Lewis Jackson: US Federal Reserve raised interest rates for the first time since 2018 last week, and many economists expect the Reserve Bank to follow later this year. Rising interest rates have put a spotlight on banks, and I'm joined today by Morningstar's Nathan Zaia to talk about the local banking sector.

Nathan, thanks for being here.

Nathan Zaia: Pleasure, Lewis.

Jackson: So, what's going on? The banking sector is up 10%, 12% since early March, more than double the wider index. Why are investors flocking to banks right now?

Zaia: Yeah, I think there's a couple of things. The first one is, in a higher cash rate environment, they tend to do better. They've more opportunity to make a larger net interest margin, so more profits. I think we've seen low unemployment and strong house prices. So, that, sort of, reduces fees about a rise in bad debts. I think the third one is, they have been undervalued like relatively to a lot of other sectors. So, I think there's a bit of a rotation out of some of those growth and sexier companies and something solid like a bank.

Jackson: Okay. So, margins, a strong economy and undervalued. On that point about margins, so investors always say rising interest rate, it's good for banks. Why? What's the logic? What's the mechanism where the RBA raising the cash rate improves bank performance?

Zaia: Yeah. So, basically, a bank is charging an interest rate on a loan, and they have to fund that loan. So, customer deposits, wholesale debt, or bonds and there's also shareholders equity in that mix. So, typically, when that rate that they're lending at goes up, they don't necessarily have the same increase on their funding costs. And the customer deposits is the key one there. So, that's 60% to 70% of their funding. And that is broken up between savings, term deposits and just money, having your transaction account, and the transaction accounts is really that Holy Grail. So, for the major banks, that's 40-odd percent of their customer deposits, and they basically pay nothing for that. So, if you think about rates going up, that cost of funding stays at basically zero, and they're just charging more and more for their loans. So, obviously, they do have a more diverse funding pool than just that. But that definitely does help them make more.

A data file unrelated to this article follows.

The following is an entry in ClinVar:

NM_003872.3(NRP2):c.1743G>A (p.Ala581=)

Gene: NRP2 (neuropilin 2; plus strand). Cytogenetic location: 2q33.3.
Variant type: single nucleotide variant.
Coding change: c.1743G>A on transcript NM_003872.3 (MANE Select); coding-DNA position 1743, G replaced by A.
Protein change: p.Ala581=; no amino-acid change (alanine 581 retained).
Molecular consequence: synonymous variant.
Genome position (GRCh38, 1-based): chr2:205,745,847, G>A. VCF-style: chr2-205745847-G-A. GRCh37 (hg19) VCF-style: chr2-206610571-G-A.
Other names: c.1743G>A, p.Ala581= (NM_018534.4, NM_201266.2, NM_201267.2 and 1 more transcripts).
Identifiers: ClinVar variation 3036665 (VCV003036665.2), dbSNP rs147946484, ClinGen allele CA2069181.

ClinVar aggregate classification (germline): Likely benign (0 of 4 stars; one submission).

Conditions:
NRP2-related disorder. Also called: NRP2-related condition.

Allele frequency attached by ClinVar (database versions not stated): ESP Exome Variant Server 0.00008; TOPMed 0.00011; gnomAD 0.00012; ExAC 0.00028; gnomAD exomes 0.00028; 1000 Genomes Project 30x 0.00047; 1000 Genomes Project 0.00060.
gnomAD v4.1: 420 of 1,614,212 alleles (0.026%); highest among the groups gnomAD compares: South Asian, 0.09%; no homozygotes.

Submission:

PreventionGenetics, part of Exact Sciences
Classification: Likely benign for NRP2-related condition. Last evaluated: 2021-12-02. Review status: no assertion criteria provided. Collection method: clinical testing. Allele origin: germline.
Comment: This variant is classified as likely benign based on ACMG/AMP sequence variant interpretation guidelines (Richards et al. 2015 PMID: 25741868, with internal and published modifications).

Jackson: Okay. Well, households paying for someone else's mortgage.

Zaia: Yeah. I guess, the other thing to probably call out, during COVID and during very low interest rate environments, term rate deposits have been very low. So, most people – not most – but a lot of people have just thought why lock up my money; I'll just leave it in my transaction account. So, as rates do rise, we expect that we will see some of that money flow back into term deposits. But I mean the tailwinds will be far greater than those sort of small more negatives that will probably unfold over time as well.

Jackson: The reporting season wrapped up around a month ago. Looking ahead now, what's your outlook for the Australian banking sector? Is it all just good news, rising interest rates? Are there anything that investors should be worried about?